The following is excerpted from Slide! (Mascot Books, 2017) by Carl Wolfson and is a tragicomedy about the 1964 Philadelphia Phillies team collapse as well as about Wolfson, his family and the city.
I had been to the ballpark a half dozen times, but the mood was never this upbeat, this communal. A groundskeeper leveling the infield danced and waved to fans in the bright red seats of the upper deck.
Byrum Saam’s cheery pre-game seemed to flow from a thousand transistor radios. People connected with the talk of destiny. Since April, a cast of unlikely names—Allen, Callison, Bunning, Short, Rojas—had defied logic and expectation and put all of us at the center of the baseball universe. In a few days, our Phillies would be National League champions. And in two weeks, the 1964 World Series would open right here.
With the Phils holding a 6 ½ game lead with just 12 games to go, nothing was left but pesky math—the sure and steady reduction of our magic number from seven to 0.
We sure needed some laughs.
A minute later, I decided to give it a shot on my own.
I stepped up and offered my best Ed Sullivan.
“Tonight, ladies and gentlemen, please welcome…” I twisted for effect. “Please welcome the 1964 World Champion Philadelphia Phillies!”
Dad stared at me. Mom twitched as if a beatnik had broken into the house and “put marijuana” in my Chef Boyardee. I squeezed my face and tried harder.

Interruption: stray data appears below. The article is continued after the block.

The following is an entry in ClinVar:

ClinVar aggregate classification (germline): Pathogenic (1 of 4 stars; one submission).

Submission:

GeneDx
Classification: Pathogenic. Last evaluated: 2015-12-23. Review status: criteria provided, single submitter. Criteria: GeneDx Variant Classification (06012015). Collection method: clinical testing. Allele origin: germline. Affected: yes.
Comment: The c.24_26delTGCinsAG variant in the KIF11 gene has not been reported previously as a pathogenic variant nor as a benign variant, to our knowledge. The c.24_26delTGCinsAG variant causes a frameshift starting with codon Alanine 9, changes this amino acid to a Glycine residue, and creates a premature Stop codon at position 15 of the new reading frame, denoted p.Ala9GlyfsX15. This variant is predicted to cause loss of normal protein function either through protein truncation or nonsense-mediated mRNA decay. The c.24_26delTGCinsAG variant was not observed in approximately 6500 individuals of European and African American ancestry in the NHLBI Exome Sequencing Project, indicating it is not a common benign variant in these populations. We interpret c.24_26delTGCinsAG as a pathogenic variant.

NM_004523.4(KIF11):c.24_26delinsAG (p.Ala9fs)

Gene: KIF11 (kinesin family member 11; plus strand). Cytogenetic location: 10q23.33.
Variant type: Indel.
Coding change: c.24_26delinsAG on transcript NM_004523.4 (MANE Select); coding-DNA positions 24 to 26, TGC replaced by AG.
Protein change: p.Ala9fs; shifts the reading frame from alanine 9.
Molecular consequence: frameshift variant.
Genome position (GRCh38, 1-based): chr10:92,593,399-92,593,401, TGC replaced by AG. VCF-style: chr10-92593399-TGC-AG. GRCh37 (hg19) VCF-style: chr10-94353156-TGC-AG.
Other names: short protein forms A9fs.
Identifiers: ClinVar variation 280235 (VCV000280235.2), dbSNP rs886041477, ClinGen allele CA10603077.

“Unfortunately, Topo Gigio, the Italian mouse, will not perform tonight, since he was just eaten by an Italian cat.”
“I’m pretending to be Ed Sullivan!”
Mom smiled—sort of. “That’s cute, honey. Now get down off the coffee table!”
Was that the end of it? What a fine epitaph: “Not even his parents laughed.”
The mood in the car was gloomy; it was a mausoleum on wheels. So, with Aunt Nelle’s voice in my head, I attempted an impression of the Old Battle-Ax.
“Nobody listens to me about Viet Nam! Trade that Ho Chi Minh to the Cubs, I say! I’d kick his Red fanny to Wrigley myself, but I have the gout!”
There was instant laughter, and I kept going.
“I don’t know what the gout is, but I have it. I got it from an old pecan log.”
Everyone loved it.
“Old Johnson should send me some dough-re-mi for my good advice. I graduated sixth in my class.”
This was a famous Aunt Nelle claim, and Mom played along: “You graduated sixth? Out of how many?”
A little “Aunt Nelle” had flipped the entire mood, and I sat in the back of our Chevy puffed up like a peacock. I couldn’t play the oboe or star in Little League. In fact, I had “no aptitude at all.” But what began as a mimic of Phillies game announcer By Saam had led me to experiment with other voices, other characters. And now I had discovered the freakiest thing: I could make people laugh.
The car settled into a better silence, and I lost myself in the twilight. Only then did it hit me: The Phillies were no longer in first place. We had been atop the league since July 16, and for 73 magical days, I had never been happier.
“Second place” just didn’t sound right.
Carl Wolfson (Knoxville ’75) spent decades working as a comedian, appearing on Showtime Comedy Club Network, VH-1’s Stand-Up Spotlight, An Evening at the Improv and The Joan Rivers Show. From 2007 to 2016, he was the host of “Carl in the Morning” on AM 620 KPOJ and FM 107.1 KXRY in Portland, Oregon. He remains a diehard Phillies fan.